On Writing: Dazzle Or Baffle

It’s unfortunate that academics rarely grasp the shithole they’re in until someone dumps a pile of vomit on their heads, forcing them to make the choice of whether to duck. But then, it can get warm and comfy in that hole, and require something particularly disgusting to cause an academic to take a hard look at why they do.

Laura Kipnis was forced into this unpleasant situation, things just got worse from there.  But it wasn’t for naught, as Kipnis explains when being interviewed on writing.

How did you learn to write for a more general readership?

Kipnis: I’d shown one of my videos at the big cultural-studies conference at Illinois, then for some reason the organizers asked me to write something for the volume — that first huge cultural-studies reader. I said I wanted to write on Hustler magazine,  which I was a little obsessed with at the time, and to my surprise they said sure. So that came out and caused a bit of a stir because it raised class issues in relation to porn, which wasn’t something being talked about at the time, certainly not by feminists. Then Joy Press, who was an editor at The Village Voice, asked me to write a cover piece on Larry Flynt timed to the Milos Forman biopic about him that had just come out. Which was the first time I was really edited. It was like going to writing school for a year crammed into a couple of days of editing.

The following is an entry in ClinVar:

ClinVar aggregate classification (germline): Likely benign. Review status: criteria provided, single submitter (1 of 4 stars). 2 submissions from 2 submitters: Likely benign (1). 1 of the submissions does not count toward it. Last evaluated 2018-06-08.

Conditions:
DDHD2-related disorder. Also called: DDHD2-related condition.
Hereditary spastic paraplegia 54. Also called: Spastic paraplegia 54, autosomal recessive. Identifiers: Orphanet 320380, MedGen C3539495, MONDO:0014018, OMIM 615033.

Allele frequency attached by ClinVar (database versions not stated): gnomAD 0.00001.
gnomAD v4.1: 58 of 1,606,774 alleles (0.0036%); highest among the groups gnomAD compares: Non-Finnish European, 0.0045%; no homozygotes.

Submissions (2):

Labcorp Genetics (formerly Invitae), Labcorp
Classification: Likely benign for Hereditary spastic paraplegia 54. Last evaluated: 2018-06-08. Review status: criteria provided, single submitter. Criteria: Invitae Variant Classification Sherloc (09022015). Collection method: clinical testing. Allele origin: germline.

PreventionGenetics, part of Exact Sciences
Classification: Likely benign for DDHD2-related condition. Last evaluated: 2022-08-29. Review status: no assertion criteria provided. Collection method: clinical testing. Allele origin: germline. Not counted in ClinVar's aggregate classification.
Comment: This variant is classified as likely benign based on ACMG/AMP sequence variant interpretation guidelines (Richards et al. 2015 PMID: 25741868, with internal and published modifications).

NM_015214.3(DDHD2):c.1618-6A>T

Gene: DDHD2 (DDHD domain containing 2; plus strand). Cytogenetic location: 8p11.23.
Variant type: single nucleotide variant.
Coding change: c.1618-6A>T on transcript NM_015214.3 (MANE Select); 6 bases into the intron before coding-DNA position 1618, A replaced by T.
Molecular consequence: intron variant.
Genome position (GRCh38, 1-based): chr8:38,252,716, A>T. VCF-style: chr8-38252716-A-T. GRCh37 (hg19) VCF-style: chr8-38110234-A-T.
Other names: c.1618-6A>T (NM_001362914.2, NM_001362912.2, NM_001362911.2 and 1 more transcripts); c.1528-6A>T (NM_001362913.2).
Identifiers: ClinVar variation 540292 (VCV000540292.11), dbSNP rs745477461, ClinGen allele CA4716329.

I’d written a bunch of academic essays by then, and I had no idea how full of godawful academic tics my writing was. I’d never considered myself a real academic — I’d never had to write a dissertation or jump through any of those disciplinary hoops, but I was writing horrible jargon anyway (these were the “theory” years). It was both helpful and also deeply humiliating to have someone point out that people outside of academia wouldn’t understand those veiled references to Foucault. (I remember another editor mocking a passage I wrote critiquing someone who was critiquing someone else. She told me that was the essence of academic writing, and was to be avoided.)